Farmers have received seeds and other inputs without leaving their farm.

To get quality seed out to farmers for on-time planting, distribution networks have been dramatically redrawn, ensuring thousands of farmers in India and the Philippines got the supplies they needed this season. 



A New Kind of Marketplace

Once vital supplies reach farmers, the second part of the challenge of a global lockdown is getting the produce to market. For many growers, the typical market experience is a little like a farmer’s market, but for wholesale transactions. They take their produce to a central hub where it is then offtaken by bulk buyers. With those markets now closed, growers are left with limited options. 


The Hindi word for those local markets is mandi. 


“Since the local mandi is closed, I cannot supply my produce outside the village,” says Indian grower Umakant Singh. “The only option was to either sell my produce at a throwaway price or destroy it.” Singh ended up selling his vegetable produce within his village and giving away what he couldn’t sell to his neighbors and the farm workers in his fields.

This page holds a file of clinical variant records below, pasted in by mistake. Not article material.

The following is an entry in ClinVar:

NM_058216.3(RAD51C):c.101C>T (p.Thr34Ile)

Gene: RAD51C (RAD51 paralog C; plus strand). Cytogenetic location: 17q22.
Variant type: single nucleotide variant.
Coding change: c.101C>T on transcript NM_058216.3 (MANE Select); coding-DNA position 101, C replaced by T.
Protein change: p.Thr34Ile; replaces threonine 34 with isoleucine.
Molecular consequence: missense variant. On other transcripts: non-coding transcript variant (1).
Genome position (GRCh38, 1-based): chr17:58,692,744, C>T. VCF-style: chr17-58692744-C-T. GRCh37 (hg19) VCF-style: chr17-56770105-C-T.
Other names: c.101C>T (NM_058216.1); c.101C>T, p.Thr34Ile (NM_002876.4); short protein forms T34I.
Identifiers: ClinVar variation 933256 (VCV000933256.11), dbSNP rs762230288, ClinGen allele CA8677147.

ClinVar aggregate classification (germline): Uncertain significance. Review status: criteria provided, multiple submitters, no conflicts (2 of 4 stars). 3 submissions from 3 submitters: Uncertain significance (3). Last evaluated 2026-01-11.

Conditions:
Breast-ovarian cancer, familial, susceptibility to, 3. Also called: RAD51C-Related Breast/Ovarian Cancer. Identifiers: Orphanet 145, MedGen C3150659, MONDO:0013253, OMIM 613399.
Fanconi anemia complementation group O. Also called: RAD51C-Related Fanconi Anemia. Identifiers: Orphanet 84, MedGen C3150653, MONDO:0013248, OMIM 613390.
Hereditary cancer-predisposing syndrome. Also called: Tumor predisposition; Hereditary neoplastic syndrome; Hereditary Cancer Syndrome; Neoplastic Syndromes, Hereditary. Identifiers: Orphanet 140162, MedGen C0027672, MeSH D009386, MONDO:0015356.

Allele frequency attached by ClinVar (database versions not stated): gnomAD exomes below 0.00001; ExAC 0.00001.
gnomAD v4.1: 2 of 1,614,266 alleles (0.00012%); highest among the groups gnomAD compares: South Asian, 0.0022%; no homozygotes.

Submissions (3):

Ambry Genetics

In response to situations like Singh’s, retail farming stores have been speedily reimagined. Better Life Farming centers are now acting as agents, connecting growers with bulk buyers. 

Blue arrow icon behind a bus with canvas bags and a man standing on top



Better Life Farming centers are now acting as agents connecting growers with bulk buyers.



Grapes are a major export crop in the Indian state of Maharashtra. They’re also particularly cost- and care-intensive. If lockdown measures meant this year’s crop had to be destroyed, that would be a devastating loss for growers and lead to market shortages. Thankfully, Bayer stepped in to link grape growers directly with offtakers such as DeHaat and AgriBazaar, two of its partner organizations under the Better Life Farming initiative. Consumer-facing initiatives such as a Facebook post on the Bayer India page also helped generate demand and locate new bulk buyers for those grapes.


Every action-oriented solution is essential to help keep smallholder supply chains intact. Ultimately, these solutions are ad hoc and temporary. They might not be needed long term. Or they might be replaced by more lasting ideas. But what's truly permanent, and inspiring to Satish Narang among others, is the human capacity to go above and beyond and to keep finding needed solutions. 


“That’s what really makes me absolutely, incredibly proud of everybody out there,” he says. “I could never have imagined the degree to which our people would put Bayer’s vision, ‘health for all, hunger for none,’ into action. Nobody is telling them to go and get creative with these ideas. They’re doing it on their own.”




Keep exploring the